Paul gives thanks to the God and Father of our Lord Jesus; how can Jesus have a “God” and still be the Creator?  The context of Colossians chapter one is discussing the gospel hope (verse 3) and the spiritual fruit that was borne thru the ministry of Epaphras (verses 4-8).  On the basis of his good report, the apostles and churches were praying for the Colossian church to be filled with the knowledge of God’s will in all wisdom and spiritual understanding (verse 9).


Paul also wanted to see this church walking worthy of the Lord, fully pleasing Him, being fruitful in every good work (verse 10), strengthened for all patience and longsuffering with joy (verse 11) and giving thanks to the Father (Who alone is God) who qualified them to be partakers of the inheritance of the saints in the light (verse 12).  This preface prepares the reader for what role Jesus plays in God’s economy.


·         Colossians 1: 13-14 He (God) has delivered us from the power of darkness and conveyed us into the kingdom of the Son of His love, in whom we have redemption through His blood, the forgiveness of sins. NKJV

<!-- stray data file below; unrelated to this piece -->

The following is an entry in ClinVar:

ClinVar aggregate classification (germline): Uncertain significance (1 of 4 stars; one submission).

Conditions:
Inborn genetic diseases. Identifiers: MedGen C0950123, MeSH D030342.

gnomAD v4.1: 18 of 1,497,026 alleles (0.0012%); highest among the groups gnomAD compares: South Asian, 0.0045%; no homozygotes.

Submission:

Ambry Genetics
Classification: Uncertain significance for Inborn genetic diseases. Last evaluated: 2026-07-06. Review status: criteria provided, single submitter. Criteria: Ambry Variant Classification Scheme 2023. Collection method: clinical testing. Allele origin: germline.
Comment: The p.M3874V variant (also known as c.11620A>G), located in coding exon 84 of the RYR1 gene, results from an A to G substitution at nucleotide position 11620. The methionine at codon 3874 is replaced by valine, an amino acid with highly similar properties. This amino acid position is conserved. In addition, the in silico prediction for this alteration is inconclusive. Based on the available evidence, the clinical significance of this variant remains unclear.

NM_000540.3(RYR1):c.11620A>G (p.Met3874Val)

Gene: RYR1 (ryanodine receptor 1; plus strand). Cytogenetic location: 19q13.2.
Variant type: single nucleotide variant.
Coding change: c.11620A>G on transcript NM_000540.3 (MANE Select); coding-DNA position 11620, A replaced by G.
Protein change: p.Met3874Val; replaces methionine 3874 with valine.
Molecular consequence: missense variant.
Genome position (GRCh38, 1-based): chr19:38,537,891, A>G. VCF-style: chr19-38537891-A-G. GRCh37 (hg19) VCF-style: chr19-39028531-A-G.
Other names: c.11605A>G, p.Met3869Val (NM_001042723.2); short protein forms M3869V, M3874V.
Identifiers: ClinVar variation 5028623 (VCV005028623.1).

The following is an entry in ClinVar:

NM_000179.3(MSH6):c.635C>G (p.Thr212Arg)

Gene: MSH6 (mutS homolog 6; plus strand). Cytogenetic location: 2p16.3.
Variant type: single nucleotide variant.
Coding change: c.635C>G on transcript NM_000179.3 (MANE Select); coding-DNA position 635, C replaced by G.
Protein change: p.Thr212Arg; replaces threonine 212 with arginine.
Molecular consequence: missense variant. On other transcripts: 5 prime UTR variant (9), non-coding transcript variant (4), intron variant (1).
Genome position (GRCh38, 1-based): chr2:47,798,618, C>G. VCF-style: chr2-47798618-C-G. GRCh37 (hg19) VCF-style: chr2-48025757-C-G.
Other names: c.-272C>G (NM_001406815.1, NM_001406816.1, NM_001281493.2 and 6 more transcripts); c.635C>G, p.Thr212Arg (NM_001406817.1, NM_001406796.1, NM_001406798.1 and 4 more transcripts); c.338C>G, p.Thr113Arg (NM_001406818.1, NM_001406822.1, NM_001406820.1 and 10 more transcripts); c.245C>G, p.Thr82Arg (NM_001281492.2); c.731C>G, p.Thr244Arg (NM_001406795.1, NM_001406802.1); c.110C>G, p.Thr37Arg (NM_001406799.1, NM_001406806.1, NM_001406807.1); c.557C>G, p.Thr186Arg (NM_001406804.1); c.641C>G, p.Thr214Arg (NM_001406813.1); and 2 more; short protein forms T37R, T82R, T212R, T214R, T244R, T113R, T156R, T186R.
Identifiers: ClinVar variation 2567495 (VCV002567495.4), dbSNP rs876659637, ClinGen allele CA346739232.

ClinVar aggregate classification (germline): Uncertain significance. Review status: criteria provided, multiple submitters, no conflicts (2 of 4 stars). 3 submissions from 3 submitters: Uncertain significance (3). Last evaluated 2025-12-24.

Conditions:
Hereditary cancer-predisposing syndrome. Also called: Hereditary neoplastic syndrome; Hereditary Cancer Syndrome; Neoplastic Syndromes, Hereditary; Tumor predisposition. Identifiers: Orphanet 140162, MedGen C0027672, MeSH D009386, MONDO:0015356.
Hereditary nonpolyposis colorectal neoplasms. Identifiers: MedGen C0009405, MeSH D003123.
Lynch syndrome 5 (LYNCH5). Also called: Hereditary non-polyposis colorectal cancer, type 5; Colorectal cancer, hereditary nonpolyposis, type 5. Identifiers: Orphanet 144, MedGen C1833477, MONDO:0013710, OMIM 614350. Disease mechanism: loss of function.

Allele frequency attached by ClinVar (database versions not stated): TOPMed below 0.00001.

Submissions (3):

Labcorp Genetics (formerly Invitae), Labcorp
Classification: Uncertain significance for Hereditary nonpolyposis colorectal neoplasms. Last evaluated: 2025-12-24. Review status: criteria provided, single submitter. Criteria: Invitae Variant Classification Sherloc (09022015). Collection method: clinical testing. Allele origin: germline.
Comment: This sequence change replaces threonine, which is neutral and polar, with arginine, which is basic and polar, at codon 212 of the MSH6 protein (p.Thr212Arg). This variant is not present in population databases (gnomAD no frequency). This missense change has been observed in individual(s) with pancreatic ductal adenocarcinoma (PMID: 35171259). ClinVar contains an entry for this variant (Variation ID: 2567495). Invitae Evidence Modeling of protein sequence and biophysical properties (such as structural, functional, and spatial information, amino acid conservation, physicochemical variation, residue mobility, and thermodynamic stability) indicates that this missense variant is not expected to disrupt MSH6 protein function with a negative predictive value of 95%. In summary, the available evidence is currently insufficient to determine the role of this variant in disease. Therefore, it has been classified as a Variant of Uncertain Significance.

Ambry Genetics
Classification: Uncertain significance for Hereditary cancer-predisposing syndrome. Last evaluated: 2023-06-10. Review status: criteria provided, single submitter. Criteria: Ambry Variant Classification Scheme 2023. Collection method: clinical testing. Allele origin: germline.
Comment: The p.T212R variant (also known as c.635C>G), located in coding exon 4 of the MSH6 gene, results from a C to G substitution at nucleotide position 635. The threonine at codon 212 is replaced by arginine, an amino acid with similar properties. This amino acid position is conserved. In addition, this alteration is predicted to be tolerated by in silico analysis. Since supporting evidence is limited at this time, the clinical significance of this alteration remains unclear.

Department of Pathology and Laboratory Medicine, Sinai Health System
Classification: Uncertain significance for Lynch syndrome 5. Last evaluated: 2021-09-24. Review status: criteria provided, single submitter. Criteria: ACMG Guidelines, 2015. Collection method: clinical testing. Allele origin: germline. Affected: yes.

Note in verses 13-14; God the Father is the One that delivers the church and conveys believers into the, “kingdom,” of the Son of HIS LOVE.  God the Father worked in (thru) Jesus sacrificial death and provided, “redemption” thru it.

Therefore, based on the previous context, any reference to the “creation” in, by, or thru Jesus Christ is aimed at the spiritual redemption, which God (the Father) provides to the individual believer.


·         Colossians 1: 15 He is the image of the invisible God, the firstborn over all creation. NKJV